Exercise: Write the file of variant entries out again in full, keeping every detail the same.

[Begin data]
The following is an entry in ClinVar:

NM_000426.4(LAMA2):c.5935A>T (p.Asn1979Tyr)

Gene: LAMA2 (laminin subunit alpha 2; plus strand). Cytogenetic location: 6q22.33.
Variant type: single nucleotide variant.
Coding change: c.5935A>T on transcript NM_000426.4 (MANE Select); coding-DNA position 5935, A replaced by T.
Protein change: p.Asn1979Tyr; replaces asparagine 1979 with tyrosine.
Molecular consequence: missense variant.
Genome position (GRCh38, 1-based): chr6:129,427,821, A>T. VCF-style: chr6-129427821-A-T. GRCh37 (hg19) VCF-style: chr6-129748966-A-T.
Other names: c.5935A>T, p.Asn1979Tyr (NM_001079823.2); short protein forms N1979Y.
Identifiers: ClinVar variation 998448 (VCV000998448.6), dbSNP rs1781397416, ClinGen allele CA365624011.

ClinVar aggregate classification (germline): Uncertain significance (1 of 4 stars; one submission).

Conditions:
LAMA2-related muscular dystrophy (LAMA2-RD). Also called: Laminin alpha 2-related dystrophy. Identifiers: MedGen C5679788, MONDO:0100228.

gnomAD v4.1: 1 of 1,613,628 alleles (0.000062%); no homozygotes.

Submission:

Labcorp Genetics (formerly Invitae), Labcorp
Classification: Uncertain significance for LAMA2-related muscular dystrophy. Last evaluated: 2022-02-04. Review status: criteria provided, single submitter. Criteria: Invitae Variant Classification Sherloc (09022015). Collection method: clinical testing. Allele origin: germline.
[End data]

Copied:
The following is an entry in ClinVar:

NM_000426.4(LAMA2):c.5935A>T (p.Asn1979Tyr)

Gene: LAMA2 (laminin subunit alpha 2; plus strand). Cytogenetic location: 6q22.33.
Variant type: single nucleotide variant.
Coding change: c.5935A>T on transcript NM_000426.4 (MANE Select); coding-DNA position 5935, A replaced by T.
Protein change: p.Asn1979Tyr; replaces asparagine 1979 with tyrosine.
Molecular consequence: missense variant.
Genome position (GRCh38, 1-based): chr6:129,427,821, A>T. VCF-style: chr6-129427821-A-T. GRCh37 (hg19) VCF-style: chr6-129748966-A-T.
Other names: c.5935A>T, p.Asn1979Tyr (NM_001079823.2); short protein forms N1979Y.
Identifiers: ClinVar variation 998448 (VCV000998448.6), dbSNP rs1781397416, ClinGen allele CA365624011.

ClinVar aggregate classification (germline): Uncertain significance (1 of 4 stars; one submission).

Conditions:
LAMA2-related muscular dystrophy (LAMA2-RD). Also called: Laminin alpha 2-related dystrophy. Identifiers: MedGen C5679788, MONDO:0100228.

gnomAD v4.1: 1 of 1,613,628 alleles (0.000062%); no homozygotes.

Submission:

Labcorp Genetics (formerly Invitae), Labcorp
Classification: Uncertain significance for LAMA2-related muscular dystrophy. Last evaluated: 2022-02-04. Review status: criteria provided, single submitter. Criteria: Invitae Variant Classification Sherloc (09022015). Collection method: clinical testing. Allele origin: germline.